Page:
Etymology
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pari-mutuel 

1881 in reference to a form of betting, from French pari-mutuel "mutual wager," from pari "wager" (from parier "to bet," from Latin pariare "to settle a debt," literally "to make equal," from par, genitive paris, "equal;" see par (n.)) + mutuel "mutual," from Latin mutuus (see mutual (adj.)).

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ampere (n.)
1881, "the current that one volt can send through a resistance of one ohm," from French ampère, named for French physicist André-Marie Ampère (1775-1836). Adopted by the Electric Congress at Paris in 1881. Shortened form amp is attested from 1886.
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Carmen (n.)
French opera by Georges Bizet (1838-1875), premiered in Paris March 3, 1875. As a proper name, it can represent (especially in Italian and Spanish) a diminutive of Carmel/Carmelo or Latin carmen "song, poem, incantation, oracle," from canere "to sing" (from PIE root *kan- "to sing").
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cherchez la femme 
French, literally "seek the woman," on the notion that a woman is the cause for whatever crime has been committed, first used by Alexandre Dumas père in "Les Mohicans de Paris" (1864) in the form cherchons la femme. French chercher is from Latin circare, in Late Latin "to wander hither and thither," from circus "circle" (see circus).
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quai (n.)

1870, "public path beside a waterway," usually having buildings along the land side, from French quai (12c., see quay). In a French context it is often short for Quai d'Orsay, the street on the south bank of the Seine in Paris, since mid-19c. site of the French Ministry of Foreign Affairs and hence sometimes used metonymically for it (by 1922).

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Ritz (n.)

s a symbol or embodiment of high quality or superiority, 1910 (Ritzian, adj., is attested by 1908), a reference to the luxurious Ritz hotels in New York, London, Paris, etc., commemorating Swiss hotelier César Ritz (1850-1918). To put on the ritz "assume an air of superiority" is recorded from 1926. A verb ritz "to behave haughtily" is recorded from 1911. As an adjective by 1926.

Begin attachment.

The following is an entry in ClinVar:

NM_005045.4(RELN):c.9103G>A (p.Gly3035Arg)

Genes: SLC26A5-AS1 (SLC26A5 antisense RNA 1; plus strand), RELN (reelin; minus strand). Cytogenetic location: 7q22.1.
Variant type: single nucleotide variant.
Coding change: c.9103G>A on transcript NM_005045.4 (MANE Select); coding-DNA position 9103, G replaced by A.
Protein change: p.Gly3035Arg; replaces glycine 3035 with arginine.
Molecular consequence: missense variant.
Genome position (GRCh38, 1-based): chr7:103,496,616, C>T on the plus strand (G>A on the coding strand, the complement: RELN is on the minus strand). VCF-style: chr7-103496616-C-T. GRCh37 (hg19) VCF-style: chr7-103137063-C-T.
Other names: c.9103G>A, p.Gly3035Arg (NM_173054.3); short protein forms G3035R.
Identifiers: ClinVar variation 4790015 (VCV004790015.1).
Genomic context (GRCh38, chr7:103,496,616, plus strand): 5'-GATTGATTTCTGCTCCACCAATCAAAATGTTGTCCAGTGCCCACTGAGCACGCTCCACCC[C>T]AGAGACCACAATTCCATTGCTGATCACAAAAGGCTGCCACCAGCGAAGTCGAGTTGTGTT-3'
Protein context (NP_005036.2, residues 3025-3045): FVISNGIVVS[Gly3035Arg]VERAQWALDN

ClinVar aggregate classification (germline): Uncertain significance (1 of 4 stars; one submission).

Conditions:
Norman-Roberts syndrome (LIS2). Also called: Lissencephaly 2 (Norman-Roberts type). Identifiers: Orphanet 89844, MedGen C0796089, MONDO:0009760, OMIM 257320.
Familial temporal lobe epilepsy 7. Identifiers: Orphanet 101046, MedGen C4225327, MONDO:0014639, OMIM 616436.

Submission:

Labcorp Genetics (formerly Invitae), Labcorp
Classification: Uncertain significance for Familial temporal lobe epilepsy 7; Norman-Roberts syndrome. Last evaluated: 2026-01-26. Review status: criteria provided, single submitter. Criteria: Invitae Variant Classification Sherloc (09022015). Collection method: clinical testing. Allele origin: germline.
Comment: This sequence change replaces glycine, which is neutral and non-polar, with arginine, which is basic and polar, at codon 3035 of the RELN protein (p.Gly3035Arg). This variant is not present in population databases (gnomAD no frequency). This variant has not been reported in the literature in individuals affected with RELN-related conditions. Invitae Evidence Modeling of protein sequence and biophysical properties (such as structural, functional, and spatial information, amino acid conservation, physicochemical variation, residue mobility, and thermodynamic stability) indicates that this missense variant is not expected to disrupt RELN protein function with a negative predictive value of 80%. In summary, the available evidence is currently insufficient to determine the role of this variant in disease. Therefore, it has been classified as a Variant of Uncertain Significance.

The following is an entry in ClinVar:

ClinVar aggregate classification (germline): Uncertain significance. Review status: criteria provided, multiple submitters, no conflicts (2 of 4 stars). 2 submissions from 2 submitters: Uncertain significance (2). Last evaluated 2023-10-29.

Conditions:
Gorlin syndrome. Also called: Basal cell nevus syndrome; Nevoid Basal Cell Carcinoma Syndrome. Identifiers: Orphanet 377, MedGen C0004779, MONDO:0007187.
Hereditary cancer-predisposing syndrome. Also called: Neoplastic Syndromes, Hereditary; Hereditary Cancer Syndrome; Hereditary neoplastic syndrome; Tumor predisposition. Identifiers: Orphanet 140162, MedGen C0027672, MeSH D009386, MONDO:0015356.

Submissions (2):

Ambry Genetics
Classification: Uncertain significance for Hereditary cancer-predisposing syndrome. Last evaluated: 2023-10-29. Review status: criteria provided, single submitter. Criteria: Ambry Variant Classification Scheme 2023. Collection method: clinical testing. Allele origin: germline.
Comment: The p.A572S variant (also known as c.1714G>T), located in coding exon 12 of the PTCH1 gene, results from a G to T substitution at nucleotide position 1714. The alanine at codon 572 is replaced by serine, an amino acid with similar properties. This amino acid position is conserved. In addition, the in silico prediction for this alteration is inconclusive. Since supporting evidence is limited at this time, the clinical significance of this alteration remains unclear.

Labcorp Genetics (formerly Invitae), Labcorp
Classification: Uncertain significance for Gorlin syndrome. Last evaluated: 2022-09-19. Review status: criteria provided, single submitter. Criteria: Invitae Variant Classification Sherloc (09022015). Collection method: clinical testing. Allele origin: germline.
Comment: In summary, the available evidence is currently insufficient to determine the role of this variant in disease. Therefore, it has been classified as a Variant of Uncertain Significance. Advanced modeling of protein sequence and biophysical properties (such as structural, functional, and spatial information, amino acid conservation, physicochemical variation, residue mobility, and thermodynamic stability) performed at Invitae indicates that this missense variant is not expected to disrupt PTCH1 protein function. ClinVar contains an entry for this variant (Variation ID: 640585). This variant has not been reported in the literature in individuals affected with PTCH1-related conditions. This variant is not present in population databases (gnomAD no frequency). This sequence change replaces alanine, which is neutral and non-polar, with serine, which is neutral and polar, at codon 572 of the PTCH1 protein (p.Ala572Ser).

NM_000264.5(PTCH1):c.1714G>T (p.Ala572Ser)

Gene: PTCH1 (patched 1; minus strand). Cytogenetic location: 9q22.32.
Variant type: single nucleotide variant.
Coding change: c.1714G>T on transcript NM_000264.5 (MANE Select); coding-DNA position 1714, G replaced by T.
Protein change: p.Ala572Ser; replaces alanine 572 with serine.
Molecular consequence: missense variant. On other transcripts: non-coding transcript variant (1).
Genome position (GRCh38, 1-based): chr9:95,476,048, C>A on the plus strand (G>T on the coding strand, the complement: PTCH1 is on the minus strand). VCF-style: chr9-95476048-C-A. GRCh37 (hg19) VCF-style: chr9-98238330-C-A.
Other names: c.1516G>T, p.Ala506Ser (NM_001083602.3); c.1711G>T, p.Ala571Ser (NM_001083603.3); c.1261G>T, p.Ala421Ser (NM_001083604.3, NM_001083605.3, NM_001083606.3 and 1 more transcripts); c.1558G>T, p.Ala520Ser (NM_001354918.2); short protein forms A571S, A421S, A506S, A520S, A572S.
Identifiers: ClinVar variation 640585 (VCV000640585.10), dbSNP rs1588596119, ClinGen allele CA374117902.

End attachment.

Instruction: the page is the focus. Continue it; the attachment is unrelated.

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disparity (n.)

1550s, "state or character of being essentially different;" 1590s, "quality of being unequal in rank, condition, etc.;" from French disparité (16c.), from Medieval Latin disparitatem (nominative disparitas) "inequality," from dis- "not" (see dis-) + paritas "parity," from Latin adjective par (genitive paris) "equal" (see par (n.)). Related: Disparities.

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leonine (adj.)
"lion-like," late 14c., from Old French leonin or directly from Latin leoninus "belonging to or resembling a lion," from leo (genitive leonis) "lion." Weekley thinks that Leonine verse (1650s), rhymed in the middle as well as the end of the line, probably is from the name of some medieval poet, perhaps Leo, Canon of St. Victor, Paris, 12c.
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bezique (n.)

card game popular in European high society in mid-1800s, 1861, from French bézigue (popular in Paris casinos in the 1840s), apparently originally besi or besit, but of unknown origin. Up to four can play, using two packs from which the number cards from 2 to 6 have been removed.

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Ferris wheel (n.)
1893, American English, from U.S. engineer George W.G. Ferris (1859-1896), who designed it for the World's Columbian Exposition, held in Chicago in 1893. It was 250 feet tall and meant to rival the Eiffel Tower, from the 1889 Paris Exposition. The surname is said to be a 16c. form of Ferrers, borne in England by two families, from two places named Ferrières in Normandy.
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